View Full Version : FetMeOver 2.0

03-19-2014, 05:16 PM
Hi Everyone,

After a lot of feedback from both customers and performers a like, we took your advice and added a credit card option for payments at Payouts for performers start at 65% gross commission and can rise up to 85%. Besides the different forms of payment, FetMeOver has a newsfeed that will show users updates of the performers they're following (will include Twitter, Vine, Instagram and other social media integration in the future), a built-in chat system for performers and users to communicate with each other, performer collaboration tools, and so much more. Check out our site if you haven't already, and if you have any feedback at all, please let us know. We would love to hear from you.

Thank you so much.

03-19-2014, 07:59 PM
bitcoins? i get so confused

How are these handled with credit cards?

03-21-2014, 04:35 AM
Hey temptingmodel,

Totally understand; bitcoins are a confusing concept, just as much so as any Economics or Finance lecture. Without going into too much unnecessary detail, bitcoins are a form of digital currency that allow users to trade value among themselves across the internet without much regulation (fees). Therefore, especially in this industry, a performer can make higher commissions with the same content by accepting these bitcoins. Bitcoins have value because people give them value, much like those green paper rectangles with dead presidents in your wallet or purse. In reality, they are worth nothing, but because businesses and other individuals accept them in return for goods and services, they gain some worth. The price of one bitcoin fluctuates up and down based on how many people are buying and selling the currency, this is true for the US dollar as well (milk costs more each year).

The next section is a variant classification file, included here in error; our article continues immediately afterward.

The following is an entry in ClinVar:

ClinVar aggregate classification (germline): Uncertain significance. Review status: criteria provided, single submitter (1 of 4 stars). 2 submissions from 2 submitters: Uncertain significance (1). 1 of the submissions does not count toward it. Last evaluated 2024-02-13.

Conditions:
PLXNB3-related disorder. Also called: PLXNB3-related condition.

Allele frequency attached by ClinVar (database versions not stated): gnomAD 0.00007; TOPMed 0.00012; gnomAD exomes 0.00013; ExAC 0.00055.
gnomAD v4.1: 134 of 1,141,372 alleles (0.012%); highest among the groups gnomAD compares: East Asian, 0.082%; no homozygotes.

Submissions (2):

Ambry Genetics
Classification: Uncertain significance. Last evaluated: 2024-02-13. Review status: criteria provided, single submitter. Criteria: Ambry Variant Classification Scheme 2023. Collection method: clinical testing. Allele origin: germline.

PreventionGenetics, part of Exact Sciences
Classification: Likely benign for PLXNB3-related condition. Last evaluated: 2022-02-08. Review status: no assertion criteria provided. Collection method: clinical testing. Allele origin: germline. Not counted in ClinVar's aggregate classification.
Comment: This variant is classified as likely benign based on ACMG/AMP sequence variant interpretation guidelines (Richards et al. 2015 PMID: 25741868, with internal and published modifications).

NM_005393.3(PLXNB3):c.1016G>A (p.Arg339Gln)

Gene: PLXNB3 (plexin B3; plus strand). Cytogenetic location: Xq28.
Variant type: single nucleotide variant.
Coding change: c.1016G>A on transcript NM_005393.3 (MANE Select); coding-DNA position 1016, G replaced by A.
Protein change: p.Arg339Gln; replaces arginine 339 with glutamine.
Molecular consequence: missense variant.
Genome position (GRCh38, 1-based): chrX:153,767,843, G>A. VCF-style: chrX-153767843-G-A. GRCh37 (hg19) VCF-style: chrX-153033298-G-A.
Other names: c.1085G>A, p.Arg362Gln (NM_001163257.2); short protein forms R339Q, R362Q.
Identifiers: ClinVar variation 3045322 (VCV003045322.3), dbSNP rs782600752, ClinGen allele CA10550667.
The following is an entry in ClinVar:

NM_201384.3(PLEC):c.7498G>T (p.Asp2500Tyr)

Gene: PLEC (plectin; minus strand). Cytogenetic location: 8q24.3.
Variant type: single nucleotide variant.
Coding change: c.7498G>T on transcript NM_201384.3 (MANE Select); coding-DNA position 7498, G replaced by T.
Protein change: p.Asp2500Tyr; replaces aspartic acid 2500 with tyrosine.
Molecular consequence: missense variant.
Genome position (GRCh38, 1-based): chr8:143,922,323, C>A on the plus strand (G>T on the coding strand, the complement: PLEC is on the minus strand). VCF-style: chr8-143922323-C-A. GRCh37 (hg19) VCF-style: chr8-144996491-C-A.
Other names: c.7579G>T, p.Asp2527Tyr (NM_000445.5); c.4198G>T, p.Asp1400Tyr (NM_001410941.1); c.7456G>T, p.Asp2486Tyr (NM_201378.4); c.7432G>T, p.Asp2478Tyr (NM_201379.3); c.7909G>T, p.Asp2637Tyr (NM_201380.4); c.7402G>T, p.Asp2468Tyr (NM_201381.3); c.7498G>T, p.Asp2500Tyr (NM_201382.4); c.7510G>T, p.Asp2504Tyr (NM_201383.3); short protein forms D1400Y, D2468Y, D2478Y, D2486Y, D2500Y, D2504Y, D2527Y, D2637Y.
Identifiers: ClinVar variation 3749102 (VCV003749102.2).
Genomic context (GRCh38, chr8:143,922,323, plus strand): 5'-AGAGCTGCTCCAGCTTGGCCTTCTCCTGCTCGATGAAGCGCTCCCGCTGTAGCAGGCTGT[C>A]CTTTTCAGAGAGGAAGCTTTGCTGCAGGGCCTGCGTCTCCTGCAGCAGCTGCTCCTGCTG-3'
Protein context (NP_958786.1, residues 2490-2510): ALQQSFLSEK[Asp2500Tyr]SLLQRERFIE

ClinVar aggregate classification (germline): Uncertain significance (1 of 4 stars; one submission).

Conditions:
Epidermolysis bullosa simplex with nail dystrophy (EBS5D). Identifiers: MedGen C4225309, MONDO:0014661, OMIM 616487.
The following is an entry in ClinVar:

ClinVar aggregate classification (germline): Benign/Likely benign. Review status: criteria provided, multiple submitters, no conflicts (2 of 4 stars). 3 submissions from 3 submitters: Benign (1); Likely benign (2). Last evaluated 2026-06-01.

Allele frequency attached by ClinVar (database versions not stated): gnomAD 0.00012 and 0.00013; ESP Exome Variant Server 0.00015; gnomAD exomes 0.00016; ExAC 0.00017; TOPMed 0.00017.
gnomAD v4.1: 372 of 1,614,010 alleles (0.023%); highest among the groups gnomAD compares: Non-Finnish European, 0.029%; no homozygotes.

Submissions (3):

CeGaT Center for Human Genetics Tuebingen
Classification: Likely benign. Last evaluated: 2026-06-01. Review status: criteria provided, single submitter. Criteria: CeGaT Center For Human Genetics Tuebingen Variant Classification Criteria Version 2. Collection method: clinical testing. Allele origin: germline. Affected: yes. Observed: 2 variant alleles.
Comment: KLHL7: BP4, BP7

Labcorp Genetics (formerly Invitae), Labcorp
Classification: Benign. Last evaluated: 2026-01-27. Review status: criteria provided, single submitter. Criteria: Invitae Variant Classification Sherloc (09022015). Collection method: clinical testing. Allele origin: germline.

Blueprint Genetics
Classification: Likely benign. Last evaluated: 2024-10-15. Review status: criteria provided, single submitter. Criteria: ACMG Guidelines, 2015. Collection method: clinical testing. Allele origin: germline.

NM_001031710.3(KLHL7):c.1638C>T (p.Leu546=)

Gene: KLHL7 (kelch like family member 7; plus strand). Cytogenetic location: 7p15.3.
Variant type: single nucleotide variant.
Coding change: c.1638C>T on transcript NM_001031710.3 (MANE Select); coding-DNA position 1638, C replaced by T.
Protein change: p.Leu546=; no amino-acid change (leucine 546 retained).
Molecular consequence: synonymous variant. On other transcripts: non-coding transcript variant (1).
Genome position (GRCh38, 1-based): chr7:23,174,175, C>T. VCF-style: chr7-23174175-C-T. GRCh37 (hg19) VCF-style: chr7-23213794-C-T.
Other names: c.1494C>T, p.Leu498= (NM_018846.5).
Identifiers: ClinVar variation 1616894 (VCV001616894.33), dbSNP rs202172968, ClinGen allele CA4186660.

Also of note: Anyone can buy/send/sell a fraction of a Bitcoin (up to .00000001 -a few cents I believe). This is helpful knowledge for people who may think they have to spend $600 (current price) to get one bitcoin.

That is just the tip of the Bitcoin universe. You can buy and sell these bitcoins for cash at an exchange (if you are in the US, use Coinbase.com). They will also give you a Bitcoin Wallet to hold your funds until you want to transfer them. You can also set it so that any incoming Bitcoin profits will automatically be deposited into your bank account.

If you have any more questions about Bitcoin, please let me know. As for credit card chargebacks, we cover them unless we see any suspicious activity (high chargeback rates from one performer's content). We review everything on a case-by-case basis.

Hope this helps.

03-21-2014, 11:30 AM
in the interest of equal time, please see the Bitcoin thread in Dollar Den.

In one way of thinking, Bitcoins are somewhat similar to Euros or Pesos or any other foreign currency ... although they are 'backed' by private companies rather than gov't treasuries. Unfortunately, for a variety of reasons, Bitcoins have lost about 50% of their 'exchange rate value' in the past 3 months. Thus if you had put US$ 1000 worth of Bitcoins into your online wallet at the end of December, today those Bitcoins are only 'worth' US$ 500

see for some recent Bitcoin news